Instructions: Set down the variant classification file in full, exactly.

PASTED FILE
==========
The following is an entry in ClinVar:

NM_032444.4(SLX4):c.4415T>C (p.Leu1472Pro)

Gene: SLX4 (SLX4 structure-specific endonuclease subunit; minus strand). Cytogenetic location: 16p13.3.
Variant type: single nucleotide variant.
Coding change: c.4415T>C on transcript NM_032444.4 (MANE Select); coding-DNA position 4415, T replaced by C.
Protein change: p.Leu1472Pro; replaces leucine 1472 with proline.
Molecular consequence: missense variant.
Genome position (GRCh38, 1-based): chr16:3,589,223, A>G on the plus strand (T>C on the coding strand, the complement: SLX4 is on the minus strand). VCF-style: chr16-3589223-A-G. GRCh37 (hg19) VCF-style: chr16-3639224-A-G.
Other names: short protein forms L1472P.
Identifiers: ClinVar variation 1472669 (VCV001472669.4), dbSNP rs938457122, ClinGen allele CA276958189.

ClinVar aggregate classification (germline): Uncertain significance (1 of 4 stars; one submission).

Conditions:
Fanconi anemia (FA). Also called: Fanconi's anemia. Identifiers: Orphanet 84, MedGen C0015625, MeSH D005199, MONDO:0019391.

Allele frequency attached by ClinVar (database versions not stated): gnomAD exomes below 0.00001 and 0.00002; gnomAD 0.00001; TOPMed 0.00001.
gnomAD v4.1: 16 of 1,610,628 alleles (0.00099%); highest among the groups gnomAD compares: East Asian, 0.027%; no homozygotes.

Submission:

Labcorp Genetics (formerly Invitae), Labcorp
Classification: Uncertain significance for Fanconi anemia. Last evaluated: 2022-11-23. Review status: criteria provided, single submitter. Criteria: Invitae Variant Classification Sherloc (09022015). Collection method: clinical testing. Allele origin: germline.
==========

The following is an entry in ClinVar:

NM_032444.4(SLX4):c.4415T>C (p.Leu1472Pro)

Gene: SLX4 (SLX4 structure-specific endonuclease subunit; minus strand). Cytogenetic location: 16p13.3.
Variant type: single nucleotide variant.
Coding change: c.4415T>C on transcript NM_032444.4 (MANE Select); coding-DNA position 4415, T replaced by C.
Protein change: p.Leu1472Pro; replaces leucine 1472 with proline.
Molecular consequence: missense variant.
Genome position (GRCh38, 1-based): chr16:3,589,223, A>G on the plus strand (T>C on the coding strand, the complement: SLX4 is on the minus strand). VCF-style: chr16-3589223-A-G. GRCh37 (hg19) VCF-style: chr16-3639224-A-G.
Other names: short protein forms L1472P.
Identifiers: ClinVar variation 1472669 (VCV001472669.4), dbSNP rs938457122, ClinGen allele CA276958189.

ClinVar aggregate classification (germline): Uncertain significance (1 of 4 stars; one submission).

Conditions:
Fanconi anemia (FA). Also called: Fanconi's anemia. Identifiers: Orphanet 84, MedGen C0015625, MeSH D005199, MONDO:0019391.

Allele frequency attached by ClinVar (database versions not stated): gnomAD exomes below 0.00001 and 0.00002; gnomAD 0.00001; TOPMed 0.00001.
gnomAD v4.1: 16 of 1,610,628 alleles (0.00099%); highest among the groups gnomAD compares: East Asian, 0.027%; no homozygotes.

Submission:

Labcorp Genetics (formerly Invitae), Labcorp
Classification: Uncertain significance for Fanconi anemia. Last evaluated: 2022-11-23. Review status: criteria provided, single submitter. Criteria: Invitae Variant Classification Sherloc (09022015). Collection method: clinical testing. Allele origin: germline.